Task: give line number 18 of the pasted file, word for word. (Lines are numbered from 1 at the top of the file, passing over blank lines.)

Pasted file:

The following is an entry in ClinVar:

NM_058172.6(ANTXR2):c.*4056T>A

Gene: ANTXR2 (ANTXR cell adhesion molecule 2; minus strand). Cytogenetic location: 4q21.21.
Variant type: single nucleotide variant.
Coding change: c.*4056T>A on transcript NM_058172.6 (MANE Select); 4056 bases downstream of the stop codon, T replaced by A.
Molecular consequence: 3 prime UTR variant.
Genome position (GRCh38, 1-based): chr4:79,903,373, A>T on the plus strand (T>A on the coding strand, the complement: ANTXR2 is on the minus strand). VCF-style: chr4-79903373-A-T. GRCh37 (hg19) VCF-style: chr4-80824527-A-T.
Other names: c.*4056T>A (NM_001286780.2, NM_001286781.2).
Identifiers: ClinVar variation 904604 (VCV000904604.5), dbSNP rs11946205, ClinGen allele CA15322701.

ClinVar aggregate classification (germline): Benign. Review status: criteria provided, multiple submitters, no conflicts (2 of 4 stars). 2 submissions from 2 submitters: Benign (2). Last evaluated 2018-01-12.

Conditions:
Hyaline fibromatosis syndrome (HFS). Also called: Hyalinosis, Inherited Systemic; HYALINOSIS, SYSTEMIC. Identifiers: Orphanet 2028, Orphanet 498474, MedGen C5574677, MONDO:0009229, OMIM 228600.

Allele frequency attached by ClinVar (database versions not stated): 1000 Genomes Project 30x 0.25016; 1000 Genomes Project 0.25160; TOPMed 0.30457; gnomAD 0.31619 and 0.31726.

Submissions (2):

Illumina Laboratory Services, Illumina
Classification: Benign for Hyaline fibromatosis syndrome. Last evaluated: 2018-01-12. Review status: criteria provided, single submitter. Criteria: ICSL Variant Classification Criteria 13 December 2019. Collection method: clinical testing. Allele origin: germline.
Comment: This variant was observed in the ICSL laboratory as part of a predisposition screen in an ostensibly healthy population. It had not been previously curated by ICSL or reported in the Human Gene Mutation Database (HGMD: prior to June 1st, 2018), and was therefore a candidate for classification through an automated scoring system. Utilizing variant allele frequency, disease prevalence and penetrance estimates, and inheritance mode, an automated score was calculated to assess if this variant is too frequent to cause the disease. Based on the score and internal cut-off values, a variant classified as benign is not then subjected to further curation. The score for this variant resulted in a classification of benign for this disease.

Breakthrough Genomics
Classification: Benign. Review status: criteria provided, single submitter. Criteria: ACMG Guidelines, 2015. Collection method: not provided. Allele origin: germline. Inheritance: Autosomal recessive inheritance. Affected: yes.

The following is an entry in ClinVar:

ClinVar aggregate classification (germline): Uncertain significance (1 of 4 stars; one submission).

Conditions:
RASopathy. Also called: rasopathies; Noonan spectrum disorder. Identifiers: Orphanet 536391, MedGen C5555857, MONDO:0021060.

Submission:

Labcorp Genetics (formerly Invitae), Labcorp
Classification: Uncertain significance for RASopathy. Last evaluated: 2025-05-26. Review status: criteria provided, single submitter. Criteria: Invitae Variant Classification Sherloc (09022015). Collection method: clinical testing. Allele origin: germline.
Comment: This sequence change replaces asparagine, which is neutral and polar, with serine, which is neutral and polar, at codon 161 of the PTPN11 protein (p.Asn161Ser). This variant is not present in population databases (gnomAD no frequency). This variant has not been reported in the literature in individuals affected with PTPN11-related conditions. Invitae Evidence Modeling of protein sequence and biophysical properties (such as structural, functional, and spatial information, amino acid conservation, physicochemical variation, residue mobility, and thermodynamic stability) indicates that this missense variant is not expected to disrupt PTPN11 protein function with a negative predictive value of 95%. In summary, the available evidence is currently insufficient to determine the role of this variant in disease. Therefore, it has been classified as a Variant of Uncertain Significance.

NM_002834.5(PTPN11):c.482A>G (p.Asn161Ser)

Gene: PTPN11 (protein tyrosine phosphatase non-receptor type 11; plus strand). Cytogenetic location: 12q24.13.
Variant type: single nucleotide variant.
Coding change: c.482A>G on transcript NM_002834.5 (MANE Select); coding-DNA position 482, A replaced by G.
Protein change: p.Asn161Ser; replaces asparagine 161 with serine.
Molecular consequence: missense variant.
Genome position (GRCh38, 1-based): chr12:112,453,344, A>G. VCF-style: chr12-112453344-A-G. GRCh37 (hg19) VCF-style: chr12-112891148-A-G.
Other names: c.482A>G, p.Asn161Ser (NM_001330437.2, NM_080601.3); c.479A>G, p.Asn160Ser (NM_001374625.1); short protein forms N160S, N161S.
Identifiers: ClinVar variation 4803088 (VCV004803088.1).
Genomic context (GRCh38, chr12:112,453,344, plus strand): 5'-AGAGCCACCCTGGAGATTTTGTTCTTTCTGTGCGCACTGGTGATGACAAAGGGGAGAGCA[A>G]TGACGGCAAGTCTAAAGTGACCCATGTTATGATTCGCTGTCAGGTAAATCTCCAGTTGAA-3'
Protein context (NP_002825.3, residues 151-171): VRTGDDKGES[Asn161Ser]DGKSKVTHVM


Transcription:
Breakthrough Genomics